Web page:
After all policing is a public service financed by taxpayers' money - so it would seem reasonable to let the public have some say in what goes on.
Then, as if to demonstrate the feebleness of his case, the Leader warns: "Just think if the BNP were running the show".
Oh come on!
Perhaps we should abandon local elections just in case the BNP seizes control of Pembrokeshire County Council.
The Leader also has some harsh words for Old Grumpy for suggesting that senior councillors' opposition to directly elected representatives was nothing more than special pleading aimed at protecting one of their more juicy perks.
In answer to this charge he says: "Finally, my response to those who believe I would say this to support the allowance we receive is that comments of that nature are classic from individuals who judge others by their own standards."
I'm not quite sure which of my standards he is driving at.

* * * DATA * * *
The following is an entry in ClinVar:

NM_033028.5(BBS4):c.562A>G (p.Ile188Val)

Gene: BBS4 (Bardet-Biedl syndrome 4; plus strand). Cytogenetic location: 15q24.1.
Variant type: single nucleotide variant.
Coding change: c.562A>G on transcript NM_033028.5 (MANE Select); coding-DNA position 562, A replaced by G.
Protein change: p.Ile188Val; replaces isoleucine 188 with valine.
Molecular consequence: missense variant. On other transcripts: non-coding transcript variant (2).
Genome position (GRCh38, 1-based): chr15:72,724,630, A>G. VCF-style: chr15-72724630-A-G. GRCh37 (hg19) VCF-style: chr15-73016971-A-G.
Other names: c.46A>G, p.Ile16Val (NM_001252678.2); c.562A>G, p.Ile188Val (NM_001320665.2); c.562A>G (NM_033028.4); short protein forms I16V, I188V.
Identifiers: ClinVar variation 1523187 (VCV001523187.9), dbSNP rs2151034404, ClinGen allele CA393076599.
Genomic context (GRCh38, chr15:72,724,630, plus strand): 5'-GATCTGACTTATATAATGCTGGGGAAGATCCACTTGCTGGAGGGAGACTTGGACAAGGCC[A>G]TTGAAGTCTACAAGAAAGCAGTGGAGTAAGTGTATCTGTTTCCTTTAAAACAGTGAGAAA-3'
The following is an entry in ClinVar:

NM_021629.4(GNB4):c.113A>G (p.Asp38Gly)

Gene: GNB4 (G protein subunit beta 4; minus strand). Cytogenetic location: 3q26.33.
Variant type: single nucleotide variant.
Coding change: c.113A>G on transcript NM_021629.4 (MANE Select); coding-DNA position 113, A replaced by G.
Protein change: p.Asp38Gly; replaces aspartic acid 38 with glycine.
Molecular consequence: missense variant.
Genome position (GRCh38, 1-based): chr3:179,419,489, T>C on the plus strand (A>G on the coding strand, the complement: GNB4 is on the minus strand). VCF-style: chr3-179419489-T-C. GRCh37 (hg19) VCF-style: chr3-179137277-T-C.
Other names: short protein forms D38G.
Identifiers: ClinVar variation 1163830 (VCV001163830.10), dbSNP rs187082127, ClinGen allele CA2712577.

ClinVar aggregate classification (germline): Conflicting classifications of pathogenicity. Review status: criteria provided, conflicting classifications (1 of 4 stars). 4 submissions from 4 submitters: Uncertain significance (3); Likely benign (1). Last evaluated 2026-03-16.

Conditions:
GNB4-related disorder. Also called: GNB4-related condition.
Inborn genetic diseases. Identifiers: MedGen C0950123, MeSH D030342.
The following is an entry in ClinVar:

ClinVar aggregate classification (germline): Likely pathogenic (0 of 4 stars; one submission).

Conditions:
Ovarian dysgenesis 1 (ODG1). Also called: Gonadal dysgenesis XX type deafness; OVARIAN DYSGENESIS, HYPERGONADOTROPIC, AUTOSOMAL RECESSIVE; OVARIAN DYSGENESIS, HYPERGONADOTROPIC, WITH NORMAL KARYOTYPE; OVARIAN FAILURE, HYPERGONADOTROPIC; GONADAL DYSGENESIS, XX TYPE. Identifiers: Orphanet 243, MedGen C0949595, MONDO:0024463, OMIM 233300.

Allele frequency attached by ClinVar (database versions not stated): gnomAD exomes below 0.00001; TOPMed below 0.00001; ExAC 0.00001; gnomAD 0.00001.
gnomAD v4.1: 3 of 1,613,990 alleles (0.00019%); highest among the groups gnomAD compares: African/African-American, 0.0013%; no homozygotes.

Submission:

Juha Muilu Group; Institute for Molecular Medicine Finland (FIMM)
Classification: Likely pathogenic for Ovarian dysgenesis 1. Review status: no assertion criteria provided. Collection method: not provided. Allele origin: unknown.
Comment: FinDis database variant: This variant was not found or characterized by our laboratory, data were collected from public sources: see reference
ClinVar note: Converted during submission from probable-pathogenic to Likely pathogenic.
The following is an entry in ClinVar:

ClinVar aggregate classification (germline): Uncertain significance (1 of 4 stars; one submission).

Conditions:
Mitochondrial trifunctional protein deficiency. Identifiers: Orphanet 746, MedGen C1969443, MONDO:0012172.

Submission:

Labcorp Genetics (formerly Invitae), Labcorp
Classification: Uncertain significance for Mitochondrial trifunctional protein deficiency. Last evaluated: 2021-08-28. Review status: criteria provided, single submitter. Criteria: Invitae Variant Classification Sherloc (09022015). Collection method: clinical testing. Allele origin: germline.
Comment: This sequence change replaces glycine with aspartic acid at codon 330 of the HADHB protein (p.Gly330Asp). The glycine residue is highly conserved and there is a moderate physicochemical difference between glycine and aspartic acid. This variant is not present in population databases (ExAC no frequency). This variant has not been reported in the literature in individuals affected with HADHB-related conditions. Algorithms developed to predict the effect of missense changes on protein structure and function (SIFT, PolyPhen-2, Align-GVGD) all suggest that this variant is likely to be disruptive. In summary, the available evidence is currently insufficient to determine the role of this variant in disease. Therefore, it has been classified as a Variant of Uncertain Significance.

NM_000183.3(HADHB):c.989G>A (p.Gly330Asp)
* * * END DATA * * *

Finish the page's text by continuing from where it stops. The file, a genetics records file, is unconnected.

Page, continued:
All I can say is that I have never actively pursued political power and, so far as any such pursuit might require sucking up to the likes of Cllr Davies, I never will.
As for standards, you will recall that Cllr Davies didn't feel it necessary to inform the council that he had sold the dairy cattle on which his application for an agricultural worker's cottage (2,800 sq ft) was based (No udder conclusion)..
When I revealed the facts his natural reaction was to accuse me of making political mischief (Once more into the breach).
Myself, I regard it as the duty of an opposition member to bring these matters to the public's attention and I won't be deflected from this view by anything Cllr Davies might say.